1. I think the same can be said of anything we do as humans really. And even applies, at least in part, to animals too.

    Pretty much everything we know and do, is controlled by faith. It can be good and bad. I’ve never put my finger in an electric socket, but my parents told me not to, because it was dangerous. And even when i grew up, i listened to what scientists had to say about electricity, and figured it was probably still best not to test it. I’d never seen anyone get electrocuted, so i took other peoples judgements, on faith.

    The problem, really, is that people on the whole can be corrupt and unworthy of our faith. One child might grow up in a Christian family, where the parents believe that all men and women are equal, in the sight of God, whether they are Christian or not, because we are all sinners, yet only through Jesus are some saved, nothing to do with their own merits, etc.

    Another child might grow up in a Christian household where the family believe that by accepting Jesus into their life, it makes them better than non-Christians. And bestow a certain arrogance on the child, making it think it should look down its nose at other people, who haven’t made the same decisions.

    Yet another child might grow up in a Christian family where the parents believe that not only are they better than non-Christians, but anyone who doesn’t follow their belief, or certainly walks against it, ie. homosexuals, is deserving of nothing less than death and damnation in hell.

    And none of us are without faith, in something. None of us have got to where we are, without having faith in some of the people and some of the things we’ve heard them say.

    We’ve all read books, heard people put across their own ideas and beliefs, and we take certain things in, leave others out. Even as an agnostic, i still have some beliefs, in what i think is right and wrong, what i think is important in life and whether i even think right and wrong matters. And i’ve learned each one of them from someone else, along the way.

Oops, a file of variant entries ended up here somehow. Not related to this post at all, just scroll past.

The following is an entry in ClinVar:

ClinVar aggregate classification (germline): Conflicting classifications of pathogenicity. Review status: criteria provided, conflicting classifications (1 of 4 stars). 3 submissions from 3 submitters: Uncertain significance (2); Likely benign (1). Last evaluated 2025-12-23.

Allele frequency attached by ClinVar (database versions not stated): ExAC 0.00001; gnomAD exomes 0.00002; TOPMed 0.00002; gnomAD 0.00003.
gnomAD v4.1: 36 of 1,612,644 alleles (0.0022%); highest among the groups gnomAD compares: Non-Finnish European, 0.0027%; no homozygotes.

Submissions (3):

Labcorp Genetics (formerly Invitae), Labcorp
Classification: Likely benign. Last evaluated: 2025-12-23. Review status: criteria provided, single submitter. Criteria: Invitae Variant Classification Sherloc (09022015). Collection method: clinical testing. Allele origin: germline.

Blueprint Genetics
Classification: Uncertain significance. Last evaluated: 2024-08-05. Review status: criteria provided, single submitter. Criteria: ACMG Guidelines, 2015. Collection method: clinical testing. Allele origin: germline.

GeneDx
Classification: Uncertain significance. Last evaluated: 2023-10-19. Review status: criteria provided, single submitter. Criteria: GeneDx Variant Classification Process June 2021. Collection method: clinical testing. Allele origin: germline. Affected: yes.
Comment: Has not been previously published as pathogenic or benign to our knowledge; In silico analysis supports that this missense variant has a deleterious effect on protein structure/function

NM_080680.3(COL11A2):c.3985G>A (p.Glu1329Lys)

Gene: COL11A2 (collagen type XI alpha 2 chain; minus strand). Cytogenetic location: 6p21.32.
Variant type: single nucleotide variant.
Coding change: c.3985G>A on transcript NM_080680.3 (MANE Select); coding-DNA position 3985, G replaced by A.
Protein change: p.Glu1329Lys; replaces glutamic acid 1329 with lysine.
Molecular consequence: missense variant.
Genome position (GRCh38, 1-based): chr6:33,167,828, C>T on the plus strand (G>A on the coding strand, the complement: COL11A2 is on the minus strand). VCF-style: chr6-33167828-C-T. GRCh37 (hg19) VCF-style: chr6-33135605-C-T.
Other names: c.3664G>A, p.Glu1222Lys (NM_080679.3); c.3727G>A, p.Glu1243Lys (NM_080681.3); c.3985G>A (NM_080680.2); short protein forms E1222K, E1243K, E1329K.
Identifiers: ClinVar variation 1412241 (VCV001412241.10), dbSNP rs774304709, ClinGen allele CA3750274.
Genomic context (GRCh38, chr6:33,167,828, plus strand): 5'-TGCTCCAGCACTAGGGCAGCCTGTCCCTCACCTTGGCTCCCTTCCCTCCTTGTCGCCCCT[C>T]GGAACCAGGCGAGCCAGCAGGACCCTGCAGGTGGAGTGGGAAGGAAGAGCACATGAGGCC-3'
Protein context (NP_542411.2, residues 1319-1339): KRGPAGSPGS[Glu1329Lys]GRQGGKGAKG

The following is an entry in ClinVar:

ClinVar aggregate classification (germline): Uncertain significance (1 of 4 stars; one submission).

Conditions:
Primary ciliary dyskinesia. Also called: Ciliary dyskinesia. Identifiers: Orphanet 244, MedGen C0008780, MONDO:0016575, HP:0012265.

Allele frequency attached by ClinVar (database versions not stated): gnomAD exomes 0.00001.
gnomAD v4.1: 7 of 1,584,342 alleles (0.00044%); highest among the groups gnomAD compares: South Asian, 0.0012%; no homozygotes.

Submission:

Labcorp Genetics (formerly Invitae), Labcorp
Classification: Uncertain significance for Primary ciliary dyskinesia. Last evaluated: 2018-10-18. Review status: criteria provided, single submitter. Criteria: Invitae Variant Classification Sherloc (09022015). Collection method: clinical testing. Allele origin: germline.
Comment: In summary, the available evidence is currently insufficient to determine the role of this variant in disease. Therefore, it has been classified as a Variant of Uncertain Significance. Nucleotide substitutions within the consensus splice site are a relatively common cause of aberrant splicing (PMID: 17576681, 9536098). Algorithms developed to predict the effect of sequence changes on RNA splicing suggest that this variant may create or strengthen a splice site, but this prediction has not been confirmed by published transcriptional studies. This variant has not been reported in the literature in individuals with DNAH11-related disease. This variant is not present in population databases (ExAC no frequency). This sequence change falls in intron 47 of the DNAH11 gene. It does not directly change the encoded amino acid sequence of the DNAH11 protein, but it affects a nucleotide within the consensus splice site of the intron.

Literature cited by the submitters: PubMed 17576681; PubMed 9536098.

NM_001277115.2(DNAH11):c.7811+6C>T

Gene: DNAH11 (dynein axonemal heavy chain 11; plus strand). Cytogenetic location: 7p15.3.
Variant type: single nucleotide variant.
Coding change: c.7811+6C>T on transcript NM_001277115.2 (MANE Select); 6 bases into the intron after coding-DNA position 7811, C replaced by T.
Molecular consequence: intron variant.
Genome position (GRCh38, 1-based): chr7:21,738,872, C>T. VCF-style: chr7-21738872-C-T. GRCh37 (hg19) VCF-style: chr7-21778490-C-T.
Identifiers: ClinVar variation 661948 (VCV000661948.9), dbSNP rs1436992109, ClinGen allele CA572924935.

Religion is much the same, there’s so many levels of Christianity now (taking Christianity as an example). Because so many people have decided to only follow certain parts of the bible, or read it differently, or just plain don’t like parts of it. And that’s the reason i don’t see Christianity (or any religion) as a bad thing. Merely a vehicle, which can be used for good or bad, depending on the person driving.

  2. naomihamilton says:

    I actually watched that documentary. I didn’t know what to think of it at first. With me being a Christian, I thought some of the religions were wrong. But that’s just my opinion because of what I belive is true. I have no problems with anyone questioning what they do not understand, in fact I think it’s just the way it should be.

    I found it very eye-opening how that guy who took the journey, had the guts and the logic to question his faith, and experience others. It’s something I’m going to think about.

  3. Darryl Sloan says:

    Naomi,

    I would only encourage you to follow whatever course you think is right. As long as you are the one doing the thinking and the choosing, that’s what’s important.